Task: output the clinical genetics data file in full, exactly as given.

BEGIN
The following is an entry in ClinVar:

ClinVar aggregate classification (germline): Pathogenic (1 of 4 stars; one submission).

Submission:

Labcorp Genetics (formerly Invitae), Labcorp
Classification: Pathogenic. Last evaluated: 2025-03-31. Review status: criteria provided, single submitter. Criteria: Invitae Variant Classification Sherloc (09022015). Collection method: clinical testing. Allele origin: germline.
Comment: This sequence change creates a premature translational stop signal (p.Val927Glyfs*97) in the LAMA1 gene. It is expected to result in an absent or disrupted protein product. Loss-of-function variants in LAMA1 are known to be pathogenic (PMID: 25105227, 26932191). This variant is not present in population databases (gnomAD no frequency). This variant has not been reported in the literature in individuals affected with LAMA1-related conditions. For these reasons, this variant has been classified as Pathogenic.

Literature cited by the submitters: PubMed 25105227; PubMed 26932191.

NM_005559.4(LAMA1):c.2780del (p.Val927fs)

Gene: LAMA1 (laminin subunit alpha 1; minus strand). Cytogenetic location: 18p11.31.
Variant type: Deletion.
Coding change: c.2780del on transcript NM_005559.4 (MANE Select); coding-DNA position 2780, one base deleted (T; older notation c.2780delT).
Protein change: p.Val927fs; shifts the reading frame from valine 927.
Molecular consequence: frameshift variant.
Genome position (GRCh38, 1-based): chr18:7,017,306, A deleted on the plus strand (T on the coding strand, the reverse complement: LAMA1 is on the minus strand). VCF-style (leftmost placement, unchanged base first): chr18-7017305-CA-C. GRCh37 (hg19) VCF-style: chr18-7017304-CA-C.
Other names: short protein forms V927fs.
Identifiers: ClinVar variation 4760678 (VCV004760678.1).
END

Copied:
The following is an entry in ClinVar:

ClinVar aggregate classification (germline): Pathogenic (1 of 4 stars; one submission).

Submission:

Labcorp Genetics (formerly Invitae), Labcorp
Classification: Pathogenic. Last evaluated: 2025-03-31. Review status: criteria provided, single submitter. Criteria: Invitae Variant Classification Sherloc (09022015). Collection method: clinical testing. Allele origin: germline.
Comment: This sequence change creates a premature translational stop signal (p.Val927Glyfs*97) in the LAMA1 gene. It is expected to result in an absent or disrupted protein product. Loss-of-function variants in LAMA1 are known to be pathogenic (PMID: 25105227, 26932191). This variant is not present in population databases (gnomAD no frequency). This variant has not been reported in the literature in individuals affected with LAMA1-related conditions. For these reasons, this variant has been classified as Pathogenic.

Literature cited by the submitters: PubMed 25105227; PubMed 26932191.

NM_005559.4(LAMA1):c.2780del (p.Val927fs)

Gene: LAMA1 (laminin subunit alpha 1; minus strand). Cytogenetic location: 18p11.31.
Variant type: Deletion.
Coding change: c.2780del on transcript NM_005559.4 (MANE Select); coding-DNA position 2780, one base deleted (T; older notation c.2780delT).
Protein change: p.Val927fs; shifts the reading frame from valine 927.
Molecular consequence: frameshift variant.
Genome position (GRCh38, 1-based): chr18:7,017,306, A deleted on the plus strand (T on the coding strand, the reverse complement: LAMA1 is on the minus strand). VCF-style (leftmost placement, unchanged base first): chr18-7017305-CA-C. GRCh37 (hg19) VCF-style: chr18-7017304-CA-C.
Other names: short protein forms V927fs.
Identifiers: ClinVar variation 4760678 (VCV004760678.1).